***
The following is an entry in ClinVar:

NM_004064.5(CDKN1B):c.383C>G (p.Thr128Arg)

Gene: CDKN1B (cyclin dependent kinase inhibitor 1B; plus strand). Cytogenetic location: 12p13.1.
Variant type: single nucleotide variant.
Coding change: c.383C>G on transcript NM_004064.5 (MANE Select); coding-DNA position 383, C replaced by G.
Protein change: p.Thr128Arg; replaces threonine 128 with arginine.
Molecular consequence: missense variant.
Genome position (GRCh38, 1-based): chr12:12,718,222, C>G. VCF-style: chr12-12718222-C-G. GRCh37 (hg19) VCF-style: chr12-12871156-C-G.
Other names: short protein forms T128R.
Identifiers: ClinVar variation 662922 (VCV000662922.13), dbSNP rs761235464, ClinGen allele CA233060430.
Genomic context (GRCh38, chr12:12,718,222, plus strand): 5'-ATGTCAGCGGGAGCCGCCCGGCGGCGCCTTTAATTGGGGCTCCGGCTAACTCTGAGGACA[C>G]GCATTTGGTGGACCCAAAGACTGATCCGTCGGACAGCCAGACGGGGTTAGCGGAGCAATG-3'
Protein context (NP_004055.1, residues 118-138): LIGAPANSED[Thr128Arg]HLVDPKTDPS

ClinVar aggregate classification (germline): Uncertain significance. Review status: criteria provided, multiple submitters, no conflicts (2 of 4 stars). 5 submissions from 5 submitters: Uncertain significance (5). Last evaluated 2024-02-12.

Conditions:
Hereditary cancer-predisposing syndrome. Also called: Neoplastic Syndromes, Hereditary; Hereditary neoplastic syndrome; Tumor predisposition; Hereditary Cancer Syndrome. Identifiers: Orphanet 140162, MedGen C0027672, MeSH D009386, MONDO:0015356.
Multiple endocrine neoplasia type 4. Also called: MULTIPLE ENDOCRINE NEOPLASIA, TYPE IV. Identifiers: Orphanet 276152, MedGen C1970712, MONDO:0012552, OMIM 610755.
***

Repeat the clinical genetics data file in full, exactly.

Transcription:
The following is an entry in ClinVar:

NM_004064.5(CDKN1B):c.383C>G (p.Thr128Arg)

Gene: CDKN1B (cyclin dependent kinase inhibitor 1B; plus strand). Cytogenetic location: 12p13.1.
Variant type: single nucleotide variant.
Coding change: c.383C>G on transcript NM_004064.5 (MANE Select); coding-DNA position 383, C replaced by G.
Protein change: p.Thr128Arg; replaces threonine 128 with arginine.
Molecular consequence: missense variant.
Genome position (GRCh38, 1-based): chr12:12,718,222, C>G. VCF-style: chr12-12718222-C-G. GRCh37 (hg19) VCF-style: chr12-12871156-C-G.
Other names: short protein forms T128R.
Identifiers: ClinVar variation 662922 (VCV000662922.13), dbSNP rs761235464, ClinGen allele CA233060430.
Genomic context (GRCh38, chr12:12,718,222, plus strand): 5'-ATGTCAGCGGGAGCCGCCCGGCGGCGCCTTTAATTGGGGCTCCGGCTAACTCTGAGGACA[C>G]GCATTTGGTGGACCCAAAGACTGATCCGTCGGACAGCCAGACGGGGTTAGCGGAGCAATG-3'
Protein context (NP_004055.1, residues 118-138): LIGAPANSED[Thr128Arg]HLVDPKTDPS

ClinVar aggregate classification (germline): Uncertain significance. Review status: criteria provided, multiple submitters, no conflicts (2 of 4 stars). 5 submissions from 5 submitters: Uncertain significance (5). Last evaluated 2024-02-12.

Conditions:
Hereditary cancer-predisposing syndrome. Also called: Neoplastic Syndromes, Hereditary; Hereditary neoplastic syndrome; Tumor predisposition; Hereditary Cancer Syndrome. Identifiers: Orphanet 140162, MedGen C0027672, MeSH D009386, MONDO:0015356.
Multiple endocrine neoplasia type 4. Also called: MULTIPLE ENDOCRINE NEOPLASIA, TYPE IV. Identifiers: Orphanet 276152, MedGen C1970712, MONDO:0012552, OMIM 610755.